22 Liberty Street
Meriden, CT

The Board of Education's building, formerly Meriden High School, was built in 1885. This building is reminiscent of the heavy ancient Roman style of architecture. What is most impressive about this building is the huge rounded arch entrance.

The prominent rounded arch exemplifies the Roman arch design. The design of the arch follows the typical Roman style with large cut pieces of brownstone, which are pieced together to form the arch. The large rough-cut, heavy brownstone used in this building also helps to signify the strength of the arch. Each piece is carefully placed tightly together until they meet at the top where the last piece of stone is placed. The final piece of stone at the top is the keystone. The keystone is the strength of the arch which holds the arch or vault intact. The keystone in this arch at the top center is carved with the date 1885.

In addition, the building's main arch is deeply recessed which gives the overall look of the arch more power and character. If the arch were recessed any deeper it would not only be a reproduction of a simple Roman arch, but a representation of the barrel arch. More examples of a typical roman arch are in the arcade of windows two floors above the main arch. These windows are also recessed which makes them stand out. These windows are also a nice representation of the Romanesque style. The rounded arch is distinctly Roman yet these windows have the columns between them signifying a Romanesque influential style.

The Romans left a wonderful legacy for art and architectural design. With their contribution of the design of the arch, buildings such as the Board of Education building add history and style to the community.

 
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Greek Architectural Order - Corinthian Order
Administration Building at Wesleyan University
35 High Street
Middletown, CT

Buildings throughout our communities show a strong influence of Greek architecture. Perhaps the most identifying feature of this influence are the Greek columns. The most beautiful and stylized of all the orders is the Corinthian column.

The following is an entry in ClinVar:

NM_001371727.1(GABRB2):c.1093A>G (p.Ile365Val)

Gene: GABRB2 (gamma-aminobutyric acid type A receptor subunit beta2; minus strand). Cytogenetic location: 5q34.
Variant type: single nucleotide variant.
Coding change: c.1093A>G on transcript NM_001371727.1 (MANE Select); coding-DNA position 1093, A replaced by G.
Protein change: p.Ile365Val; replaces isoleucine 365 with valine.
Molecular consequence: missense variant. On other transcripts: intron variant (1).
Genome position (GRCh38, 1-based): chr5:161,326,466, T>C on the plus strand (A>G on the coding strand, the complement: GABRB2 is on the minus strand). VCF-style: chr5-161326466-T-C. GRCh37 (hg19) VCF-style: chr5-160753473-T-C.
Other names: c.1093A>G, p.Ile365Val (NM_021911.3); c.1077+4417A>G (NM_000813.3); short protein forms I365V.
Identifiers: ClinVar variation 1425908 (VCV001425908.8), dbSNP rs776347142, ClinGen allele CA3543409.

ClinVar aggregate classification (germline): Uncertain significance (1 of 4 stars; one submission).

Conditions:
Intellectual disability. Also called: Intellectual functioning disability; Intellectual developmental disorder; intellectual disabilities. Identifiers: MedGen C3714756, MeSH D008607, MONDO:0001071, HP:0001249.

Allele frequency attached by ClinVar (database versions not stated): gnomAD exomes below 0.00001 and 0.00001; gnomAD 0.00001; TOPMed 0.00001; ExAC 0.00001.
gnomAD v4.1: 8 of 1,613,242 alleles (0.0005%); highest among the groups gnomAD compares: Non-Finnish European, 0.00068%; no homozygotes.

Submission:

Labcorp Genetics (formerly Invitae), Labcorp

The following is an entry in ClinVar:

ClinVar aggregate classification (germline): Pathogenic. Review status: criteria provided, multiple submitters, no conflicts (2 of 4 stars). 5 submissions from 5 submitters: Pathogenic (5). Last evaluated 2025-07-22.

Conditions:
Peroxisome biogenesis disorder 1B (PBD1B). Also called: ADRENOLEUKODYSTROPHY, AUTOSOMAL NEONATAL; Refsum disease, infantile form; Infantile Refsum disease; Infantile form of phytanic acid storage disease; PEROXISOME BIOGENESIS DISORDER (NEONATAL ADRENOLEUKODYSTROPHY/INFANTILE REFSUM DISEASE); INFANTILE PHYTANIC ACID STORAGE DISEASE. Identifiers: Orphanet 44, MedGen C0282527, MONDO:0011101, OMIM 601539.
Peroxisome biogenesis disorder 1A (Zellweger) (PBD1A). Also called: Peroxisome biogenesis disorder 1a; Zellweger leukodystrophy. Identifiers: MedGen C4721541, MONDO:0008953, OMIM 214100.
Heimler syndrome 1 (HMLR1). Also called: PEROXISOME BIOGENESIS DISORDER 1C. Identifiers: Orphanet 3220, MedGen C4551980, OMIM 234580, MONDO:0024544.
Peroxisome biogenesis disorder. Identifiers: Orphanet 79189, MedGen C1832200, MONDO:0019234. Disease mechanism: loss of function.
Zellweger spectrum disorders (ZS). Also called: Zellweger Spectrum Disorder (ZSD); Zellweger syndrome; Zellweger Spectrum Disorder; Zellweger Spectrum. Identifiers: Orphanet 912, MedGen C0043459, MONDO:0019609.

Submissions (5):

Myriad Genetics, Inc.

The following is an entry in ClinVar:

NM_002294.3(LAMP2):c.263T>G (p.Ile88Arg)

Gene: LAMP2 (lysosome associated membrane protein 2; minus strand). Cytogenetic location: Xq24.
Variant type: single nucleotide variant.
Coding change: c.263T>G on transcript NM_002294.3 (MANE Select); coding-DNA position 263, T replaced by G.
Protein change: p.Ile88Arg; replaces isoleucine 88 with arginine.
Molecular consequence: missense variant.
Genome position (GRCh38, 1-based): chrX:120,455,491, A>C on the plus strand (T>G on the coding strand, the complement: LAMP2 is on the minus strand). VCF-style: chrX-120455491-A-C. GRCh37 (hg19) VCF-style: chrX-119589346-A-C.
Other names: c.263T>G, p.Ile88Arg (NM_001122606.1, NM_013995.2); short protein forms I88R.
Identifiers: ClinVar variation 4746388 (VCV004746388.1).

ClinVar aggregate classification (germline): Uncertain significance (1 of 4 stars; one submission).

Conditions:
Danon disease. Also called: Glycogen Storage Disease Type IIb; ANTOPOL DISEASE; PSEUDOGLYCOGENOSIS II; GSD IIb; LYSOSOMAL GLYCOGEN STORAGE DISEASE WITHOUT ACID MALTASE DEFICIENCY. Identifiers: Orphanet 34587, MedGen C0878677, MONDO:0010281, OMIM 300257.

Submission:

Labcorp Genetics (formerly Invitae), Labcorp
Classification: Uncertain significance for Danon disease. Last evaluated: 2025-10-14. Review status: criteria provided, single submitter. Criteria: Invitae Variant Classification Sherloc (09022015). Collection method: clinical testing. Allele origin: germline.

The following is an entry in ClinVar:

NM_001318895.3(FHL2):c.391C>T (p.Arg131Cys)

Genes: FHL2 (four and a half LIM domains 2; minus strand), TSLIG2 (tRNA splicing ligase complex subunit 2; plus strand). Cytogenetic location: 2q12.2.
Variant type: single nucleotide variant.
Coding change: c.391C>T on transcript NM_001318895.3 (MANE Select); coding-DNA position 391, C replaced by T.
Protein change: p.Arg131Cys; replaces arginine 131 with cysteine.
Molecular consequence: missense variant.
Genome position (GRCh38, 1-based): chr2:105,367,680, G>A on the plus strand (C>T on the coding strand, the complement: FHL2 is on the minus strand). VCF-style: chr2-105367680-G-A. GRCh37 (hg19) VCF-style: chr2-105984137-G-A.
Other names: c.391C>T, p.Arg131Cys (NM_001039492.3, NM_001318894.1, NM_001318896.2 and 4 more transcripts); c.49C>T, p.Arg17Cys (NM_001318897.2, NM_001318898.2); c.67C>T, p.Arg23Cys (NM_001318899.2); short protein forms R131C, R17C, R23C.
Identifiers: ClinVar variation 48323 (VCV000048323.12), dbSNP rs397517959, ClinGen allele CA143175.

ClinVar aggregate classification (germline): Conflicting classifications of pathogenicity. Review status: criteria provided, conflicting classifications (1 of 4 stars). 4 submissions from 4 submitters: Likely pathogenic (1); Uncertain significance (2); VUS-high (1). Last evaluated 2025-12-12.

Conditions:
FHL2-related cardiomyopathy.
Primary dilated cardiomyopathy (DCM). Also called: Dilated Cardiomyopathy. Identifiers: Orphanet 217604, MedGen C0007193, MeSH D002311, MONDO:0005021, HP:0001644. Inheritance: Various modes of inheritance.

The administration building at Wesleyan University is a strong example of the Corinthian order columns. These particular columns contain all of the necessary elements which make them distinctly Corinthian.

The Corinthian column has three separate parts to its structure. First is the white-painted, wooden column base. The square, heavy base is one piece. Next is the tall shaft of the column, which is deeply fluted, rather than plain as in the Doric columns. Most of these types of shafts are designed by securing together pieces of the column. Finally, is the piece that captures the most attention - the flared head of the capital. The capital is also all one piece and is beautifully detailed. The use of many detailed acanthus leaves, outstanding volutes and the ornamentalized boss deserve its attention. In this Corinthian column capital the distinctive design is the highly projected, stylized acanthus leaves. These leaves add a sense of dimension and space to the overall design. The boss on this capital is a rosette ornament that adds dimension to the capital by projecting out from the top center. The capital also has leaf-like structures below the scroll design.

Following the blueprint of a typical column, above the column is the entablature. First is a plain architrave and above that is the frieze with a decorative pattern that runs throughout the bottom of the pediment.

These Corinthian columns at Wesley University are probably some of the finest and well-maintained examples of Greek columns around. The Greek Revival style on Wesleyan's campus is a highly appropriate setting for these beautiful columns.

 
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Greek Temple
Meriden Town Hall
East Main St.
Meriden, CT

Many churches and public buildings in cities throughout the state have been built based on the Greek Temple design. There are many different styles of Greek temples to emulate in modern architecture. One such building based on the Greek temple is the Meriden Town Hall.

The Meriden Town Hall actually incorporates two different styles of Greek temple design. The first is the prostyle. The prostyle design is a rectangular building, which has four columns at the front of the building that form a portico. In comparison, the front of the Town Hall has a deep Ionic order porch, which supports the pediment above. Behind the portico represented here as the porch entrance is the rectangular building In Greek Architecture the main room of the building is the cella. The peaked, triangular pediment front is also what typifies Greek temple design. Shown here in the face of the pediment, the entablature is unadorned yet it is designed of brick and white stone to give it some contrast. Last, a repeating band of white dentil for some decoration surrounds the cornice of the pediment.

The second type of design this building emulates is the peristyle. In Greek architecture if the colonnade runs around all four sides, the temple is identified as "peripteral". Also most important in simulating a Greek temple are the columns. Looking closely at the detail of this building, there are simulated columns made of brick, placed side by side, full height, continuously around the building. These simulated columns are projected to give a sense of depth to them so they are noticeable. Each "column" is topped with an Ionic capital. The familiar double scrolled volute identifies the Ionic capital. Each column also has a plain unadorned base.